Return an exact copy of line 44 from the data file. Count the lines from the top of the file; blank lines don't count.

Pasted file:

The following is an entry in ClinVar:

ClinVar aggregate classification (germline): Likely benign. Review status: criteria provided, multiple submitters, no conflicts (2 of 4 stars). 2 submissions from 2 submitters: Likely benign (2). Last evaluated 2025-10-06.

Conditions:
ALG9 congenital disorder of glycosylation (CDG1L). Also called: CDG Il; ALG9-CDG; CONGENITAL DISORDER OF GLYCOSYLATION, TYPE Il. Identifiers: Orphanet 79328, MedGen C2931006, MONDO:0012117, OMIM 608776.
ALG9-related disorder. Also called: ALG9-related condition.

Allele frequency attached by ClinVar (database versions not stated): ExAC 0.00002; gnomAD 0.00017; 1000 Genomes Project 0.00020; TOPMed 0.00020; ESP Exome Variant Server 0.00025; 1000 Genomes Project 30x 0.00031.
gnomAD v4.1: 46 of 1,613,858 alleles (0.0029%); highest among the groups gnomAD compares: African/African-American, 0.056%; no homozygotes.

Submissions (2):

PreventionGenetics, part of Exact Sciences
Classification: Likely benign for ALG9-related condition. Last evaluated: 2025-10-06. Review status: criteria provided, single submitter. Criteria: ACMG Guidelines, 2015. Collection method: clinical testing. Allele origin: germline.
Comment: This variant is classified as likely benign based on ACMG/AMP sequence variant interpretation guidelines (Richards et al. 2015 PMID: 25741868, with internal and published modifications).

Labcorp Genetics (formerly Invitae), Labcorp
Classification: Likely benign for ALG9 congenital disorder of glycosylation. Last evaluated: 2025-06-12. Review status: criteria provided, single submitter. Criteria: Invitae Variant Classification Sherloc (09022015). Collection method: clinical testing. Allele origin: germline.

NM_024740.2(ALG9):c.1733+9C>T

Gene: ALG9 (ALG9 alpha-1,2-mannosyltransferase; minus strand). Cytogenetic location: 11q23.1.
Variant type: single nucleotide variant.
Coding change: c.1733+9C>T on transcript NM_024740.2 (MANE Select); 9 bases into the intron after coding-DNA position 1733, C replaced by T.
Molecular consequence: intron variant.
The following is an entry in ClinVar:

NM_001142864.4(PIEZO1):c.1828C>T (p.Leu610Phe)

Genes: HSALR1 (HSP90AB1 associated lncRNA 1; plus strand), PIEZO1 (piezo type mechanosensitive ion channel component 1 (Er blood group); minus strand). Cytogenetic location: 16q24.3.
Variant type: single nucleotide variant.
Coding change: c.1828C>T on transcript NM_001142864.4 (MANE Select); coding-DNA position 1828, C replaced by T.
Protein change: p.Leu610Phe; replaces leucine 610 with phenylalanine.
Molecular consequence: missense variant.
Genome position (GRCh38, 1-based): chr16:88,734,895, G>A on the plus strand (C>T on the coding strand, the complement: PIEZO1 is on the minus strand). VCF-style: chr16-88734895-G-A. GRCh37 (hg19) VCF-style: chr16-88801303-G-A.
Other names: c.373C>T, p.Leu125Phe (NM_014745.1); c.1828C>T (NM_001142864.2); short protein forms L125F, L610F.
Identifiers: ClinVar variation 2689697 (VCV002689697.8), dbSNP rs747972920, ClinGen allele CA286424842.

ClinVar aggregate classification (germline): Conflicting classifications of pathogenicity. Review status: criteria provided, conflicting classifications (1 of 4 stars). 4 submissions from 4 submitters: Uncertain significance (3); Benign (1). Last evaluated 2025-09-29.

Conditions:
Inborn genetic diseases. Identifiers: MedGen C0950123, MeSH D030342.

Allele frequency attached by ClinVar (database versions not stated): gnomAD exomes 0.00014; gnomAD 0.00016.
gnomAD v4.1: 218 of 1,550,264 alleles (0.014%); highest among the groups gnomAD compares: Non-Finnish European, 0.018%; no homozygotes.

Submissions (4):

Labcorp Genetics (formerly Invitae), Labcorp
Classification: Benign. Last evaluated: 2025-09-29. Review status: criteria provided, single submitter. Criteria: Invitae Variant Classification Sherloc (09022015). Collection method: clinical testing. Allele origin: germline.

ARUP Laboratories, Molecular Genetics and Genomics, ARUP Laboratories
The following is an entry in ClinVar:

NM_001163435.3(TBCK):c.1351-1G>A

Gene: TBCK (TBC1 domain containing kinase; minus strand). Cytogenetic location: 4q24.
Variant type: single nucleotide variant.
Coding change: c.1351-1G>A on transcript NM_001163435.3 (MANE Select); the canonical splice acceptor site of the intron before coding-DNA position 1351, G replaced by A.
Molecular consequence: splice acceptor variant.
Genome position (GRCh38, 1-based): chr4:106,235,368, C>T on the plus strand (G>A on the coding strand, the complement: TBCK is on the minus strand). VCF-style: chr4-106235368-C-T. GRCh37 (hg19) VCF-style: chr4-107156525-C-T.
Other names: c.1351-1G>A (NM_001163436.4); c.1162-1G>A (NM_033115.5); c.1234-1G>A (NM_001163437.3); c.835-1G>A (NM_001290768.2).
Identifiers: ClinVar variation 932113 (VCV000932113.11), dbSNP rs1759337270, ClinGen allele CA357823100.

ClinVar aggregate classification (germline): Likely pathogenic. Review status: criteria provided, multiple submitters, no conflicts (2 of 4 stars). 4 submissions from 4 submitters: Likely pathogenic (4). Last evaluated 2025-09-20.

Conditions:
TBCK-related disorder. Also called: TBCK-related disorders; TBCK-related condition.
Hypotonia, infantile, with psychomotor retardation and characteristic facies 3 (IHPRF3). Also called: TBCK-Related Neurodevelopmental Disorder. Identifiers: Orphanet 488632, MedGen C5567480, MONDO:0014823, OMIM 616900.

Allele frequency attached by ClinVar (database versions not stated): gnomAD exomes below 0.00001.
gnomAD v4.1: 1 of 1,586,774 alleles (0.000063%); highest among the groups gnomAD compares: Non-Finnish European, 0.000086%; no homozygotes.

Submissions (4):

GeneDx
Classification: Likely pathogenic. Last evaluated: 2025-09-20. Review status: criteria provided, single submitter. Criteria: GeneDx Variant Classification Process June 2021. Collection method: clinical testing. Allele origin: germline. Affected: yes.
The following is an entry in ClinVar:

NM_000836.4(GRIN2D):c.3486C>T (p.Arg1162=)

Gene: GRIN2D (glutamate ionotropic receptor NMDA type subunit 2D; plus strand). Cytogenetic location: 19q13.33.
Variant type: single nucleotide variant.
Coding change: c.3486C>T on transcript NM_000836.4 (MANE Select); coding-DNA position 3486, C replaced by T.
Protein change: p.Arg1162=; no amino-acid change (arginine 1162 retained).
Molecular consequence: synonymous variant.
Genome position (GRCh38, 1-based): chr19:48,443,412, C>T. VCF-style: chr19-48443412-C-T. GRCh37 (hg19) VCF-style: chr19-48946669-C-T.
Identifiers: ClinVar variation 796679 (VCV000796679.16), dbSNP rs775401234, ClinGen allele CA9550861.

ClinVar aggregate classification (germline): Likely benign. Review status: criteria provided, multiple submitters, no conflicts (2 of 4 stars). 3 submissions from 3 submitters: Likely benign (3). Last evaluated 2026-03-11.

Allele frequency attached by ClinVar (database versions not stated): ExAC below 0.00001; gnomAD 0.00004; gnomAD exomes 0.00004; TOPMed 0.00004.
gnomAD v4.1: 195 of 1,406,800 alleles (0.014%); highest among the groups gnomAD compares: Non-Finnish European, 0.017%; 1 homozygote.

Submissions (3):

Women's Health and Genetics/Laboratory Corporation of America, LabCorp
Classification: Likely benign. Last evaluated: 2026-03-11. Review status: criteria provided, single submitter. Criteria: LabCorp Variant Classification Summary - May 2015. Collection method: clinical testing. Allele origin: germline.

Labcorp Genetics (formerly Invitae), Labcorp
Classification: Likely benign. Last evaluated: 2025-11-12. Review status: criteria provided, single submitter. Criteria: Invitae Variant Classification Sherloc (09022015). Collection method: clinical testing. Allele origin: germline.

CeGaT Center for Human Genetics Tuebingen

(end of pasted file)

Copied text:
Genome position (GRCh38, 1-based): chr4:106,235,368, C>T on the plus strand (G>A on the coding strand, the complement: TBCK is on the minus strand). VCF-style: chr4-106235368-C-T. GRCh37 (hg19) VCF-style: chr4-107156525-C-T.